The maternal mortality ratio is unacceptably high in Africa. Forty per cent of all pregnancy-related deaths worldwide occur in Africa. On average, over 7 women die per 1,000 live births. About 22,000 African women die each year from unsafe abortion, reflecting a high unmet need for contraception. Contraceptive use among women in union varies from 50 per cent in the southern sub-region to less than 10 per cent in middle and western Africa" UNFPA

Early and unwanted childbearing, HIV and other sexually transmitted infections (STIs), and pregnancy-related illnesses and deaths account for a significant proportion of the burden of illness experienced by women in Africa. Gender-based violence is an influential factor negatively impacting on the sexual and reproductive health of one in every three women. Many are unable to control decisions to have sex or to negotiate safer sexual practices, placing them at great risk of disease and health complications.

According to UNAIDS, there is an estimated of 22.2 million people living with HIV in Sub-Saharan African in 2009, which represents 68% of the global HIV burden. Women are at higher risk than men to be infected by HIV, their vulnerability remains particulary high in the Sub-Saharan Africa and 76% of all HIV women in the world live in this region.

In almost all countries in the Sub-Saharan Africa region, the majority of people living with HIV are women, especially girls and women aged between 15-24. Not only are women more likely to become infected, they are more severely affected. Their income is likely to fall if an adult man loses his job and dies. Since formal support to women are very limited, they may have to give up some income-genrating activities or sacrifice school to take care of the sick relatives.

For more information on HIV/AIDS and Reproductive health, please visit the following websites:

Source: IPS
From the outside, little has changed at the Maternal and Child Healthcare Clinic: pregnant women and breastfeeding mothers wait patiently on wooden benches. A chorus of infant call-and-response betrays the less long-suffering approach of their children to the wait.

Source: UN Women
UN Women, under the Fund for Women’s Property and Inheritance Rights in the Context of HIV/AIDS, today announced approximately US$1.5 million in small grants to twenty grassroots and community-based organizations in sub-Saharan Africa to strengthen women’s property and inheritance rights as a critical strategy for addressing women’s vulnerability to HIV/AIDS.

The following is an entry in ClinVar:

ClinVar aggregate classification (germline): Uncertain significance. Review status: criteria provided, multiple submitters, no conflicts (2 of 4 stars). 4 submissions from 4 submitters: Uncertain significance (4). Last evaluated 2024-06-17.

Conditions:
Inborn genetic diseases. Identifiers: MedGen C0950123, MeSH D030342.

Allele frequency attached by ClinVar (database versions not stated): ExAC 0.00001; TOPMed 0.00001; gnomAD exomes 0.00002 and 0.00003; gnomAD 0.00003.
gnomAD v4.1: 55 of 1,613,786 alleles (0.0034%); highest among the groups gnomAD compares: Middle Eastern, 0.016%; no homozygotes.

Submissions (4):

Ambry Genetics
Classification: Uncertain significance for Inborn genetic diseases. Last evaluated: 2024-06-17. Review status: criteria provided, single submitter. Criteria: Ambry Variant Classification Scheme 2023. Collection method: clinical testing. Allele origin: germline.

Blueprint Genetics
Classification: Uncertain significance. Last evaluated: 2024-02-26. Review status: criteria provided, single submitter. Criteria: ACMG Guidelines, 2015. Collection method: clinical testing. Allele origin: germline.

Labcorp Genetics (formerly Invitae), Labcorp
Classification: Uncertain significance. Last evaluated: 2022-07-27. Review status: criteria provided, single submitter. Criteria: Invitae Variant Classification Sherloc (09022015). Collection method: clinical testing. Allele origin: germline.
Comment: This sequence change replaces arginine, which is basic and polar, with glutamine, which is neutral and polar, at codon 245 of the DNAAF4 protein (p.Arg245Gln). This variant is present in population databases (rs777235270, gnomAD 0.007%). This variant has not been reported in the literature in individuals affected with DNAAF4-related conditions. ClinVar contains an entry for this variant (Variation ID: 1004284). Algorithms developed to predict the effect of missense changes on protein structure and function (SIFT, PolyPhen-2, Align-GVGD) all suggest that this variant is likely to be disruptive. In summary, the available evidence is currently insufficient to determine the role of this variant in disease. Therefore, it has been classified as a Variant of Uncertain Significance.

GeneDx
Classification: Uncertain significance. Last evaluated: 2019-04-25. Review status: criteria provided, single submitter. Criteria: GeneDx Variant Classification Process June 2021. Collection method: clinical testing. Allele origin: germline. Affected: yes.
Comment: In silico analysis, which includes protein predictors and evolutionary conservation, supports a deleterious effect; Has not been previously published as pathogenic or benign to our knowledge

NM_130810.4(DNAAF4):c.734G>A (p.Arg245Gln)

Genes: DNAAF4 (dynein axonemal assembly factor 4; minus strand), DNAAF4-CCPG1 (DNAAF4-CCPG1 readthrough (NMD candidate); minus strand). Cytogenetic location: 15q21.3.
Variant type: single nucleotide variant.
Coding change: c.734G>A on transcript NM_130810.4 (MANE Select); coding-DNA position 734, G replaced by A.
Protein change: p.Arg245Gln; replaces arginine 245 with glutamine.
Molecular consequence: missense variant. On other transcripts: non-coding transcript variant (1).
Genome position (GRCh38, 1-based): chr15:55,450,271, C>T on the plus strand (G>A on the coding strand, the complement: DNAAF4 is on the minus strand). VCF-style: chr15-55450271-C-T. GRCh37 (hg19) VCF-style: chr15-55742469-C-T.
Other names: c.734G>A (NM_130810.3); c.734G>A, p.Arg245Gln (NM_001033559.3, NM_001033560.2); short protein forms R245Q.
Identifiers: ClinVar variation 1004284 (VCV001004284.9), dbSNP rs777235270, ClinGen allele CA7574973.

Source:UN News Centre
The United Nations health agency today released its first ever list of the most vital medicines for saving the lives of mothers and children, and stressed the need to ensure their availability in developing countries.

Source: Newswise
National Women and Girls AIDS Awareness Day, a nationwide observance that raises awareness and promotes action in the fight against HIV/AIDS, took place on March 10. As the nation turns its attention to this important cause, women and girls around the world continue to be affected by HIV/AIDS in high numbers.

Source: IPS
When the ban on traditional birth attendants was lifted last year, pregnant women quickly appeared at Dorothy Chirwa's door in Malombe village in Mangochi, a district on the southern shores of Lake Malawi. Chirwa was among the thousands of TBAs banned from providing women with care in 2007.

Source: United Nations Country Team in Somalia
Somalia's health care system was utterly destroyed by the civil war leaving the country with, among other problems, the highest rate of maternal and infant mortality in the world. A Somali woman gives birth to an average of 6 children during her life time. 14 in every 1000 women die due to complications related to child birth.

Source: Times of Malta
Although the gender gap in education is closing, there are wide differences within and across countries, and far too many girls are still denied schooling, leave prematurely or complete school with few skills and fewer opportunities.”

Source:Women Deliver
The West African country of Liberia is one of the most dangerous places in the world to be pregnant - 1 in 20 women will die during pregnancy or childbirth. This high statistic is the result of a protracted civil war that has damaged the country’s health infrastructure

Source: ReliefWeb

A new joint programme is changing the way the Lesotho government and its development partners deliver aid by getting different government departments, UN agencies and civil society organizations working together to help mothers and their families.

Source: Sowetan
League president Angie Motshekga said yesterday the organisation would embark on a campaign to educate teenagers about safe sex and encourage abstinence to help curb the spread of HIV-Aids.

Source: New Era
Despite the high level of knowledge about modes of HIV transmission and prevention, many Namibian women lack control over their own sexuality.

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